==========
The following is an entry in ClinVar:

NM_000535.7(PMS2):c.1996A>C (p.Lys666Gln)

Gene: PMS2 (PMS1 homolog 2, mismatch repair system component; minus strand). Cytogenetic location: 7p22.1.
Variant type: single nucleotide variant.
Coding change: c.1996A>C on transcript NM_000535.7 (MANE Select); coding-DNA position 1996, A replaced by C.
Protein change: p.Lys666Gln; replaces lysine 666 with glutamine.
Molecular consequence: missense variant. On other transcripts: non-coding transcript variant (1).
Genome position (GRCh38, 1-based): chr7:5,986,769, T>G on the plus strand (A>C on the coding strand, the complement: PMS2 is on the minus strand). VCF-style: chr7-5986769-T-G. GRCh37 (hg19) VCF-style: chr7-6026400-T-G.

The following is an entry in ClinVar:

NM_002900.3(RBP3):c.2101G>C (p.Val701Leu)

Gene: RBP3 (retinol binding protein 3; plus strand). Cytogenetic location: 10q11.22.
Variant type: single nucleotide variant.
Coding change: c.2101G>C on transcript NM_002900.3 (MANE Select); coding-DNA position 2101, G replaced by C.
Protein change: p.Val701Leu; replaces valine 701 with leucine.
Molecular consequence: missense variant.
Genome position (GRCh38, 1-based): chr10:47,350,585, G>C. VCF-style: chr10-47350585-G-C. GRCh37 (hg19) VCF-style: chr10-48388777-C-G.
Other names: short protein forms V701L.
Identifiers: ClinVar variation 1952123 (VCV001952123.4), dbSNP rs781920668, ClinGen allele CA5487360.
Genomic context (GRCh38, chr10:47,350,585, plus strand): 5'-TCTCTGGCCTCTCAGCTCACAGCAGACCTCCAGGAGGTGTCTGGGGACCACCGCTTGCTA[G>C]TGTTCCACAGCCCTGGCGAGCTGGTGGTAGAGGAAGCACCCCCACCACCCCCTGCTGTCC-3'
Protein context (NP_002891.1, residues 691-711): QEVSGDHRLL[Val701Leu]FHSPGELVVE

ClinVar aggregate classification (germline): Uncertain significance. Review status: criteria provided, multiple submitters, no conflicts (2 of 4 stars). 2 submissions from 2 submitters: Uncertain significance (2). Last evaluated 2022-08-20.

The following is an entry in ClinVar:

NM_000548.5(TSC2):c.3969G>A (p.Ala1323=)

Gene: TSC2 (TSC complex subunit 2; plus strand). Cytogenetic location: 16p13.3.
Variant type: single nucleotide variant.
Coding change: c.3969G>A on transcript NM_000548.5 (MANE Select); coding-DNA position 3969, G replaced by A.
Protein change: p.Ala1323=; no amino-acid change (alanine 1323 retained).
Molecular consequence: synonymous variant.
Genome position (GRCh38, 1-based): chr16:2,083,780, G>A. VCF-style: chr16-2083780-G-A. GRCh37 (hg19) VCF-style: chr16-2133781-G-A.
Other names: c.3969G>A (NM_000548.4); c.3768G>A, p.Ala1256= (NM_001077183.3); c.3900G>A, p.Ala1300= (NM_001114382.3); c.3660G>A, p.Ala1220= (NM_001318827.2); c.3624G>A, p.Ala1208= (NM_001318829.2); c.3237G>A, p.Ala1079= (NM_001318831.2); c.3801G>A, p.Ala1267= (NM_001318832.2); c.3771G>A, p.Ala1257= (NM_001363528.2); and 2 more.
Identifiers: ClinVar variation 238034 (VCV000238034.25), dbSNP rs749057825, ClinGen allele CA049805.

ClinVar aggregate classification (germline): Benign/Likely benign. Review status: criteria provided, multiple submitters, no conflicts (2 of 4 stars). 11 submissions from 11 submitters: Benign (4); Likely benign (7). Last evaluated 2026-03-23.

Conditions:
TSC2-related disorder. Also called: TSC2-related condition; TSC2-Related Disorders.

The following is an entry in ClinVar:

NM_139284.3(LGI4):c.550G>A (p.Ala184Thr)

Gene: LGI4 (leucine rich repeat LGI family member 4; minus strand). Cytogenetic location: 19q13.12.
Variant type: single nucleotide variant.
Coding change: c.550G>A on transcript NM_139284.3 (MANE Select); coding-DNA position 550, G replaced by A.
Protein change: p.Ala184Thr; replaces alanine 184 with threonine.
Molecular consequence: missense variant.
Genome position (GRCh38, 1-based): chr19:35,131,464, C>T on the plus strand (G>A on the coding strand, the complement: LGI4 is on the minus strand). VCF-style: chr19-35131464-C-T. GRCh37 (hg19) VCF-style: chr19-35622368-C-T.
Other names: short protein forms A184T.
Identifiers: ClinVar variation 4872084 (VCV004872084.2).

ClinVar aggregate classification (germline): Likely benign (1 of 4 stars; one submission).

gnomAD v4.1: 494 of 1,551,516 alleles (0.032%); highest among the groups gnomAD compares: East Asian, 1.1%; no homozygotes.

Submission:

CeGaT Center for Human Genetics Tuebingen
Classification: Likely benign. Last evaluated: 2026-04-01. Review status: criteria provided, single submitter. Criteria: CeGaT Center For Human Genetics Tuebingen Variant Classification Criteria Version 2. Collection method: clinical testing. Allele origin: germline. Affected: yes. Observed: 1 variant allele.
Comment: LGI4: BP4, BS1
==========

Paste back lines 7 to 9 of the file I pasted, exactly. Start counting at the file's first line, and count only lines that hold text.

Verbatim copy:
Molecular consequence: missense variant. On other transcripts: non-coding transcript variant (1).
Genome position (GRCh38, 1-based): chr7:5,986,769, T>G on the plus strand (A>C on the coding strand, the complement: PMS2 is on the minus strand). VCF-style: chr7-5986769-T-G. GRCh37 (hg19) VCF-style: chr7-6026400-T-G.

The following is an entry in ClinVar: